> And in any case, this sounds like a syntactic restriction rather than a semantic condition. Having the dataset be segmented is not going to alter the interpretations of any of the triples (is it?). So the semantics (and hence the entailments) can ignore this.

Well, if we're putting this whole concept into the subjectOf predicate,
isn't that considered part of the semantics of that predicate, rather
like a range restriction. 

> > 
> > It's *rather* tempting to just use triples for this, making graphState,
> > graphStateWas, subjectOf, etc, be predicates.   That way the semantics
> > of datasets would be much simpler, with the complications bundled into
> > the semantics of those particular predicates. 
> > 
> > I'm guess I'm suggesting extending the definition of dataset to be a
> > default graph and rather than a set of pairs <U,G>, be a set of triples
> > <U, R, G>, where R is optional.  If R is omitted, you have the kind of
> > dataset we're used to now, where we have no idea what that relation is
> > supposed to be (unless the author tells us humans).
> So I should interpret <U, R, G> to mean that the relation R holds between the resource U and the graph G, and U is *never* simply a name of the graph, is that right? That is we never have the graph  simply being the resource identified by the IRI ?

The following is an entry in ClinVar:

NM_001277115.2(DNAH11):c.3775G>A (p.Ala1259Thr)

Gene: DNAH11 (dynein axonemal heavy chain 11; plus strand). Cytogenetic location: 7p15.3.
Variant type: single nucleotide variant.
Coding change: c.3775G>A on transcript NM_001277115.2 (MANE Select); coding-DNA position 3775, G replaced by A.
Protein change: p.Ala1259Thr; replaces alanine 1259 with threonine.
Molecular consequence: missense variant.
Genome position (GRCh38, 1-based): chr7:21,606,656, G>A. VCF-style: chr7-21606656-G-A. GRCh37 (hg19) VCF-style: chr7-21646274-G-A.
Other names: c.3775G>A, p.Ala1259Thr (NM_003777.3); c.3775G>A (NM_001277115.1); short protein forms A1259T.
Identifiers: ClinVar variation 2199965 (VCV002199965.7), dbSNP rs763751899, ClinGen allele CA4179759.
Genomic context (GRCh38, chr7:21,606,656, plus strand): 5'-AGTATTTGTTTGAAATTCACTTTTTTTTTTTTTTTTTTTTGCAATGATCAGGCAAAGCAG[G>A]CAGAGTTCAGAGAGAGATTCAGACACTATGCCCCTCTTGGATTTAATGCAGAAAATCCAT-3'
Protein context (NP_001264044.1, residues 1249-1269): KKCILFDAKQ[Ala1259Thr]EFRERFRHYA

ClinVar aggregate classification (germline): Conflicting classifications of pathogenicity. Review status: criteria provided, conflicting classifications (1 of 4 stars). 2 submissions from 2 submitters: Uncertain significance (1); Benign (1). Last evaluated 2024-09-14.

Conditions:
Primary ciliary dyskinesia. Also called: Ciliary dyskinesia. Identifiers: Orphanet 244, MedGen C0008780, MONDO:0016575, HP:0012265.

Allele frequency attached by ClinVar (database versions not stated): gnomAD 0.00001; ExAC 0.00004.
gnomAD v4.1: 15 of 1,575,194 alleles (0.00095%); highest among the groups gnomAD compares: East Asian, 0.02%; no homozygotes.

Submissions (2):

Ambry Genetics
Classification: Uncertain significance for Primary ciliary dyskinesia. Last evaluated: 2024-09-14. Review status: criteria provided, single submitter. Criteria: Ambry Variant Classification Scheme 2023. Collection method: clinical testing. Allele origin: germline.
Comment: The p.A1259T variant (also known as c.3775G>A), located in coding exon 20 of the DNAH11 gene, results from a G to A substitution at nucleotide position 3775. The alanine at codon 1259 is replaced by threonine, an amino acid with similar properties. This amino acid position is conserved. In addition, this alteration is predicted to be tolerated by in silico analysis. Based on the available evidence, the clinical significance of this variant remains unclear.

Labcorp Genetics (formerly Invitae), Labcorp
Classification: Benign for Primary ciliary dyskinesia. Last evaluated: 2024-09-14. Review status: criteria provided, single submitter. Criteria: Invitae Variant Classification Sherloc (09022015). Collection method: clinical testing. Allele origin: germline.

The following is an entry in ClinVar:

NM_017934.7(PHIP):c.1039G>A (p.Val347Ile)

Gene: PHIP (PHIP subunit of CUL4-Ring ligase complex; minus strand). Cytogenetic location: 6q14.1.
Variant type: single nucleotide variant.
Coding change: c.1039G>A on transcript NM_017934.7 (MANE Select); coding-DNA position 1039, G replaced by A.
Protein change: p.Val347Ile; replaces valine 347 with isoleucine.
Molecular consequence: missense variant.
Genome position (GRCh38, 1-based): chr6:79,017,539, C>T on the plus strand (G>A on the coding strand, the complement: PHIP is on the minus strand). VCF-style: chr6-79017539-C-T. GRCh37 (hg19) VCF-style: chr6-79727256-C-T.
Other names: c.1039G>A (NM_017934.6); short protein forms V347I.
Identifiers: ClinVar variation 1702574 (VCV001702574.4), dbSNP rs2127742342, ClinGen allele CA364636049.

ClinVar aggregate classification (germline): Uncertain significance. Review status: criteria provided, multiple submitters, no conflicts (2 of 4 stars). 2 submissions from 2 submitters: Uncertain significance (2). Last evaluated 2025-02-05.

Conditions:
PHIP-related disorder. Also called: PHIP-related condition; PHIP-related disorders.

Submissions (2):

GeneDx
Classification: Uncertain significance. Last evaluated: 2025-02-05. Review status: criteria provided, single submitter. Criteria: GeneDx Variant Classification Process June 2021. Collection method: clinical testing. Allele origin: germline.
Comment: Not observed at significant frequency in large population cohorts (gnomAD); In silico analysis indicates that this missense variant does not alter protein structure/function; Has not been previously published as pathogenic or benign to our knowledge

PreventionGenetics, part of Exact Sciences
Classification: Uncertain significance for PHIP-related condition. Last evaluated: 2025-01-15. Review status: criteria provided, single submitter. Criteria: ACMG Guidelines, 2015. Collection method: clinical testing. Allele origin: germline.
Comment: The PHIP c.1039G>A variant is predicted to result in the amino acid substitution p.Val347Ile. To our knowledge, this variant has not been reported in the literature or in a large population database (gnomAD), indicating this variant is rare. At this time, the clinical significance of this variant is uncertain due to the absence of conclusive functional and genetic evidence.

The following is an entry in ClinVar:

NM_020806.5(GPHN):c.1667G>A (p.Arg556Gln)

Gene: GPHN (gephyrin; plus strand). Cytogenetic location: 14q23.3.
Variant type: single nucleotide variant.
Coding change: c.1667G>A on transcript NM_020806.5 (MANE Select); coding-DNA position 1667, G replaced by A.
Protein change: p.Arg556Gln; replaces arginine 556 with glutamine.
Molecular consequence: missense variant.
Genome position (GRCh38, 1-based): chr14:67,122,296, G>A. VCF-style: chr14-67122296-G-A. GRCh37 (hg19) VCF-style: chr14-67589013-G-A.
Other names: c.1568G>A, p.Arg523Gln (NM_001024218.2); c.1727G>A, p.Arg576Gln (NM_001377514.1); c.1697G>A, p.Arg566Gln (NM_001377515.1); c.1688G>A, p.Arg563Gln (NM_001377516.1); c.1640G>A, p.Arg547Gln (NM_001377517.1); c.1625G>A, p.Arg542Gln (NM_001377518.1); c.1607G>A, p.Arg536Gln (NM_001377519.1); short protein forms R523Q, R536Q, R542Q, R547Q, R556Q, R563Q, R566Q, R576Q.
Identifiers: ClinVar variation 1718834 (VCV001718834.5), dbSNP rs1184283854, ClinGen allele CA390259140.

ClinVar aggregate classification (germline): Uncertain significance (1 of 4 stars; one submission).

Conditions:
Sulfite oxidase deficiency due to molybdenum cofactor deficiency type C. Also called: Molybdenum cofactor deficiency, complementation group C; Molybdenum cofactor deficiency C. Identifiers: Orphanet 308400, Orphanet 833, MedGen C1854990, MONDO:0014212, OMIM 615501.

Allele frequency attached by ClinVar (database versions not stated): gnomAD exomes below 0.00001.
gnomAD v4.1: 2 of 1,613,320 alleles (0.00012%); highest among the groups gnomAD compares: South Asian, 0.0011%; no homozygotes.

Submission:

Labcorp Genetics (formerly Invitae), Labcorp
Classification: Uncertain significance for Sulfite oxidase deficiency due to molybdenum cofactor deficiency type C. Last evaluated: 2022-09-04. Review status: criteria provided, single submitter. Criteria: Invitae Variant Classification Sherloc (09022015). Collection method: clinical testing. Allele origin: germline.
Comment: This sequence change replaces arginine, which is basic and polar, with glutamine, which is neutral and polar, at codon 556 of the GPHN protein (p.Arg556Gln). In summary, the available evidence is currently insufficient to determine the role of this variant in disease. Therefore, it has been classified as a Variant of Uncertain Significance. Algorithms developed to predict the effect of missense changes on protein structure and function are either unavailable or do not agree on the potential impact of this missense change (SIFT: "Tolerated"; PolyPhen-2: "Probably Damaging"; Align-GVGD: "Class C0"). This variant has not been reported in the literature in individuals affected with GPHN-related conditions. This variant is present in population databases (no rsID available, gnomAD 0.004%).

Well, if R is "=", then you do.   But you have to say that, explicitly.

> > 
> >> Can one assert a dataset (ie claim it to be true)? 
> > 
> > Yes.
> > 
> >> How does one do that? 
> > 
> > The same way you do with RDF.  It kind of depends on your application.
> > Maybe you publish it on the web; maybe you send it to some agent; maybe
> > you publish it and send the URL somewhere, etc.
> And is this in fact done? Do people transmit SPARQL datasets around the Web? What would be a typical transaction involving a dataset? When it is done, what typically happens to the RDF triples in the graphs in the dataset? Do other applications extract them and mash them up with other RDF? Or are they always kept in their dataset 'context'? 

I don't know if anyone is doing this, and I rather doubt anyone is doing
it in a standardized manner.   Well, there's CKAN.   I haven't look at
what's dataset-like there.   (Void uses the word "dataset" to mean
g-box, so it may be a bit hard to tell.)  *shrug*

I think this kind of work, as with RDF, may need to be done rather
speculatively, because the benefits to adopting this technology *before*
it's a standard are so slight.   People exchange datasets inside their
company and with people they know, but without standards for what it
means, why would one publish them on the open Web?   

But, yeah, honestly, I have no idea.    I do know a lot of people asked
for a standard for "Named Graphs", and when I ask what they mean, I
understand them to be saying they want to be able to, in their RDF,
refer to other bits of RDF. 

   -- Sandro

> Pat
> > 
> >   -- Sandro
> > 
> > 
> > 
> > 
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Received on Monday, 19 December 2011 05:26:50 UTC